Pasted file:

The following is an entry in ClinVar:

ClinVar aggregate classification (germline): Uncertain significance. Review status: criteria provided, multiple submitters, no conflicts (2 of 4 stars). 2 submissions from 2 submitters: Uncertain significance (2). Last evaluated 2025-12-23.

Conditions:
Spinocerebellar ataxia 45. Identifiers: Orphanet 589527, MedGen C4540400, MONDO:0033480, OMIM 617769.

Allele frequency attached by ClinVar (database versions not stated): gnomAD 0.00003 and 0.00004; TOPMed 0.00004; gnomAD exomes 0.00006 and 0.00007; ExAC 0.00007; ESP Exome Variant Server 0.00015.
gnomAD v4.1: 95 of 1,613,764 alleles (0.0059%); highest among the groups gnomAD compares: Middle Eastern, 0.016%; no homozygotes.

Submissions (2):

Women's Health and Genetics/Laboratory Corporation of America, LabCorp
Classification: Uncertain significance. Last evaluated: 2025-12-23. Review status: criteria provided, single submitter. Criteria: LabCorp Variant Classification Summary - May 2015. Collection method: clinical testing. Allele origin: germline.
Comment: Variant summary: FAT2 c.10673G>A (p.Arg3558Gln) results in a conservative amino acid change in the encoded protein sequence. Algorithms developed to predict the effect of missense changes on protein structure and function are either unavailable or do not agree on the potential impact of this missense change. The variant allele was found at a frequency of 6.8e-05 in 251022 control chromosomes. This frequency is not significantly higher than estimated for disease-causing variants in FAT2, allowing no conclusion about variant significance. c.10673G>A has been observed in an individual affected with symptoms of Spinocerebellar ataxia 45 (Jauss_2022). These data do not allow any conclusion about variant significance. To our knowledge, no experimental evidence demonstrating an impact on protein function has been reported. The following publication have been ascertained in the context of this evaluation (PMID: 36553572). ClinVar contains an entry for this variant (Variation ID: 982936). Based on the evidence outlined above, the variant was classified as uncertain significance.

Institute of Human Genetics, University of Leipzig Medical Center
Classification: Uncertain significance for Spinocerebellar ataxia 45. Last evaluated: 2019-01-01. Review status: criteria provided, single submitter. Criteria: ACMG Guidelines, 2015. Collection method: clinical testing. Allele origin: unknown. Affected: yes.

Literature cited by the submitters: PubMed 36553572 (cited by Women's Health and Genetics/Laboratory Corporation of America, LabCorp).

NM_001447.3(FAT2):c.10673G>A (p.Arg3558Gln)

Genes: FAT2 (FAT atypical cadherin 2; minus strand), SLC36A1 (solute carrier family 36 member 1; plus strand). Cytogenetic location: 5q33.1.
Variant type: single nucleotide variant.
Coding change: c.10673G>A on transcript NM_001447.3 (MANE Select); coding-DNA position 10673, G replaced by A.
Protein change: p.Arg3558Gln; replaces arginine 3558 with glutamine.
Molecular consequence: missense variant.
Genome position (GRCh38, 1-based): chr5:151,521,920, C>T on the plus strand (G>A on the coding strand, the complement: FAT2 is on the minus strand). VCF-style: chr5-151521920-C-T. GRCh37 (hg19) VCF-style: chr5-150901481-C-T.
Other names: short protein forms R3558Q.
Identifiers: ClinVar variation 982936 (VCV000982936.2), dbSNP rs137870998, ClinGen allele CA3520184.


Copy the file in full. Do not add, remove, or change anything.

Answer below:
The following is an entry in ClinVar:

ClinVar aggregate classification (germline): Uncertain significance. Review status: criteria provided, multiple submitters, no conflicts (2 of 4 stars). 2 submissions from 2 submitters: Uncertain significance (2). Last evaluated 2025-12-23.

Conditions:
Spinocerebellar ataxia 45. Identifiers: Orphanet 589527, MedGen C4540400, MONDO:0033480, OMIM 617769.

Allele frequency attached by ClinVar (database versions not stated): gnomAD 0.00003 and 0.00004; TOPMed 0.00004; gnomAD exomes 0.00006 and 0.00007; ExAC 0.00007; ESP Exome Variant Server 0.00015.
gnomAD v4.1: 95 of 1,613,764 alleles (0.0059%); highest among the groups gnomAD compares: Middle Eastern, 0.016%; no homozygotes.

Submissions (2):

Women's Health and Genetics/Laboratory Corporation of America, LabCorp
Classification: Uncertain significance. Last evaluated: 2025-12-23. Review status: criteria provided, single submitter. Criteria: LabCorp Variant Classification Summary - May 2015. Collection method: clinical testing. Allele origin: germline.
Comment: Variant summary: FAT2 c.10673G>A (p.Arg3558Gln) results in a conservative amino acid change in the encoded protein sequence. Algorithms developed to predict the effect of missense changes on protein structure and function are either unavailable or do not agree on the potential impact of this missense change. The variant allele was found at a frequency of 6.8e-05 in 251022 control chromosomes. This frequency is not significantly higher than estimated for disease-causing variants in FAT2, allowing no conclusion about variant significance. c.10673G>A has been observed in an individual affected with symptoms of Spinocerebellar ataxia 45 (Jauss_2022). These data do not allow any conclusion about variant significance. To our knowledge, no experimental evidence demonstrating an impact on protein function has been reported. The following publication have been ascertained in the context of this evaluation (PMID: 36553572). ClinVar contains an entry for this variant (Variation ID: 982936). Based on the evidence outlined above, the variant was classified as uncertain significance.

Institute of Human Genetics, University of Leipzig Medical Center
Classification: Uncertain significance for Spinocerebellar ataxia 45. Last evaluated: 2019-01-01. Review status: criteria provided, single submitter. Criteria: ACMG Guidelines, 2015. Collection method: clinical testing. Allele origin: unknown. Affected: yes.

Literature cited by the submitters: PubMed 36553572 (cited by Women's Health and Genetics/Laboratory Corporation of America, LabCorp).

NM_001447.3(FAT2):c.10673G>A (p.Arg3558Gln)

Genes: FAT2 (FAT atypical cadherin 2; minus strand), SLC36A1 (solute carrier family 36 member 1; plus strand). Cytogenetic location: 5q33.1.
Variant type: single nucleotide variant.
Coding change: c.10673G>A on transcript NM_001447.3 (MANE Select); coding-DNA position 10673, G replaced by A.
Protein change: p.Arg3558Gln; replaces arginine 3558 with glutamine.
Molecular consequence: missense variant.
Genome position (GRCh38, 1-based): chr5:151,521,920, C>T on the plus strand (G>A on the coding strand, the complement: FAT2 is on the minus strand). VCF-style: chr5-151521920-C-T. GRCh37 (hg19) VCF-style: chr5-150901481-C-T.
Other names: short protein forms R3558Q.
Identifiers: ClinVar variation 982936 (VCV000982936.2), dbSNP rs137870998, ClinGen allele CA3520184.